Today's post by Jim Simpson, Senior Advocate for the NSW Council for Intellectual Disability, examines hurdles the NDIS faces in NSW in offering people with disabilities - particularly those "on the fringe" who are vulnerable and marginalised - choice and control over the services and support they need. This piece was originally published on the NSW CID blog.
Homelessness is a rising problem in Melbourne, and escaping family violence is the single biggest reason that women and children experience homelessness. For many homeless children and young people, though, the problem is masked by high rates of couch surfing. In today’s blog post, Shorna Moore of WEstjustice and Kathy Landvogt of Good Shepherd Australia New Zealand share preliminary findings from a couch surfing report due to be released by WEstjustice in 2017. This blog is based on an article that recently ran in Parity.
It seems appropriate to interrupt our normal programming in light of todays events. I, like most people I know, am shocked beyond words. But a few have begun to find words. A friend posted this powerful message on Facebook:
This is a time for anger, not despair. Such abject self destruction can only be countered with committed creation. I don't know where America goes from here - a fetid bandage has been ripped off to reveal huge gaping wounds and about the best I can say is, well, at least now we can see them. But in this country or my own, tomorrow is when my activism starts, not ends.
The exploitation of migrant workers in Australia is widespread, with current systems failing to stop the abuse. The WEstjustice Community Legal Centre Employment Law Project seeks to address this by consulting with newly arrived and refugee community members, leaders and organisations, and collaborating with community partners to improve employment outcomes. Project Lead Catherine Hemingway (@cathemingway) shares this summary of the Project's key findings and recommendations, to be released in an upcoming report: Not just work: ending the exploitation of refugee and migrant workers.
n an open letter to Prime Minister Malcolm Turnbull during Anti-Poverty Week, the Australian Council of Social Service (ACOSS) and the Campaign for Australian Aid, along with 36 signatories, have called on the Australian Government to take meaningful action to fight domestic and global poverty.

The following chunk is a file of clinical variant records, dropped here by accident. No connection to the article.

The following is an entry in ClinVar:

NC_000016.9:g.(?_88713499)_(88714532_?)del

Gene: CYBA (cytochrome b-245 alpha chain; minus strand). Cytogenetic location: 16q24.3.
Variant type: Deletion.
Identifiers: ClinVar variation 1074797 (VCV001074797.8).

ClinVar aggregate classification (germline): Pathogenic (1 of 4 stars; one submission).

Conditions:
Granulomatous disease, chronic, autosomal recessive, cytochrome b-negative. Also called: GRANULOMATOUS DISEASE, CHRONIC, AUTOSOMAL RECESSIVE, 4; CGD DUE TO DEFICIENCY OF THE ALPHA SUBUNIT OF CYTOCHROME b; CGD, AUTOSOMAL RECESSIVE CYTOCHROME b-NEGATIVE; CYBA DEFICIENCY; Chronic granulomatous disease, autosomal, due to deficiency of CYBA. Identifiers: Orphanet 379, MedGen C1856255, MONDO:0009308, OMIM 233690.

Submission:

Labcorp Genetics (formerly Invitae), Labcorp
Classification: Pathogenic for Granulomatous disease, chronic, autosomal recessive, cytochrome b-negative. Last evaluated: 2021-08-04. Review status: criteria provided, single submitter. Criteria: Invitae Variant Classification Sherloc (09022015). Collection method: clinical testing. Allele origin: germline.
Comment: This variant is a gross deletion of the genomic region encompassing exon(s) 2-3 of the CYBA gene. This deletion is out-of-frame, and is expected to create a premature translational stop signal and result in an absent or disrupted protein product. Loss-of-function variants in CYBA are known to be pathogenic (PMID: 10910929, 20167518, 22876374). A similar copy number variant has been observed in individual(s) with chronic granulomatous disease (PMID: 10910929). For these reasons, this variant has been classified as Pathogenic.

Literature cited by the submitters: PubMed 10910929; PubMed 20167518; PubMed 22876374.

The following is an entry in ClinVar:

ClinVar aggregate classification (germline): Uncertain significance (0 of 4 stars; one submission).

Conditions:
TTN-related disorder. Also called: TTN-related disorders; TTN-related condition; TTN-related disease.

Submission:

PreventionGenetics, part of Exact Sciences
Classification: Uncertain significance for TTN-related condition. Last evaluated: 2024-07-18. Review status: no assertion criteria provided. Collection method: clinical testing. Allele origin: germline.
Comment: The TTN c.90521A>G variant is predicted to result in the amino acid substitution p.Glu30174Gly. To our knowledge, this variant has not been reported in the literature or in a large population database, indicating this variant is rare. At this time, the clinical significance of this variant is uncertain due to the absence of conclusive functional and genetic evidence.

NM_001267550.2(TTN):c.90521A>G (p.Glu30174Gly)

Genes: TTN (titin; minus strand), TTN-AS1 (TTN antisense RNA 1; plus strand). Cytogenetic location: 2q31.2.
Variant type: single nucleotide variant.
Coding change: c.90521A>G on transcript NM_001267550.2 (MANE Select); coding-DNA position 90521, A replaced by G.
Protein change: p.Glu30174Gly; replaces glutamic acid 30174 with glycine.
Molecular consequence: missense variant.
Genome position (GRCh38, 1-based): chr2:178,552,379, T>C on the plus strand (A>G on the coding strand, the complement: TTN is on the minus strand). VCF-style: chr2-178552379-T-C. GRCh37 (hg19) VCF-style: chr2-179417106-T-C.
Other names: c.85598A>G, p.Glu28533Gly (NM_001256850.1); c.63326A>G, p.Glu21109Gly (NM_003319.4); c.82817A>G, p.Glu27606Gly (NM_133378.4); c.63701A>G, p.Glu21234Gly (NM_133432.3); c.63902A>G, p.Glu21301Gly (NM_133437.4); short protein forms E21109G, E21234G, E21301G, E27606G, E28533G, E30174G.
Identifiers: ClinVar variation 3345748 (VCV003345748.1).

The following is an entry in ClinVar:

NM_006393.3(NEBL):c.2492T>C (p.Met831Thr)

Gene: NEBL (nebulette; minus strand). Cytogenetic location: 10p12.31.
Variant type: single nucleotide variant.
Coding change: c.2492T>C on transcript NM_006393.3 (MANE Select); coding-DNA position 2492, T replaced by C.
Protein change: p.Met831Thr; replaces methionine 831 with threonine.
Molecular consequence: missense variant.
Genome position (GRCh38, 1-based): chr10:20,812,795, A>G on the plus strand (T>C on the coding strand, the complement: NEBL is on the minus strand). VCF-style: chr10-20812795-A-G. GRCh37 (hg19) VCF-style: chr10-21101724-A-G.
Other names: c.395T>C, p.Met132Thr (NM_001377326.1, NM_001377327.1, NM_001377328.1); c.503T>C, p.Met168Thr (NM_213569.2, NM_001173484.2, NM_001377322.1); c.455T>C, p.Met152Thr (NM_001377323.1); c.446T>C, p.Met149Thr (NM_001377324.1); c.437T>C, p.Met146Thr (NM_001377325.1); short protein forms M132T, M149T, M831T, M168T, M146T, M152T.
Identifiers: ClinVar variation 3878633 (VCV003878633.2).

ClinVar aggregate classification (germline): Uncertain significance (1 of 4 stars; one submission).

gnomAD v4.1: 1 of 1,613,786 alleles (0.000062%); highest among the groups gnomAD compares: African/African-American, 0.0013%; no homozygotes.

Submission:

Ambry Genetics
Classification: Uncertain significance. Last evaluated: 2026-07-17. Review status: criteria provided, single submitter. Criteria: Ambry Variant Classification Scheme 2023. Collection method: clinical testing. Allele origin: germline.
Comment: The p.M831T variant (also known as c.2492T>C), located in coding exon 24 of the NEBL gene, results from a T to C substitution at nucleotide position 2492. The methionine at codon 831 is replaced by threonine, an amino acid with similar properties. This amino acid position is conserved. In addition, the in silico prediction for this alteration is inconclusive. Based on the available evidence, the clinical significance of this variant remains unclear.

The Strengthening Disability Advocacy Conference hosted recently in Melbourne by the Disability Advocacy Resource Unit (DARU) included a session on applying a human rights based approach to person-centred service delivery. It asked:
- What role can or should disability advocacy play in a landscape of person-centred service delivery?
- How do we make sure that mainstream services are accessible to people with disability?
- What will best practice look like?
Advocacy for Inclusion CEO Christina Ryan was a panelist at the session and delivered this address to open her contribution, which included a big challenge to all community service organisations in the room.
Today we present the final blog post from Putting Women at the Centre: A Policy Forum. Hannah Gissane (@hannahgissane) from the Equality Rights Alliance (@ERAAustralia) discusses the role of feminist networks in advocacy. She covers a brief history – or herstory – of women’s networks in Australia, including the ERA. She then discusses networks as influencers, capacity builders, and movements, concluding that networks help women reach out to each other for support, exchange of knowledge, growth, and to generate the energy needed to do the difficult but essential work of advancing equality.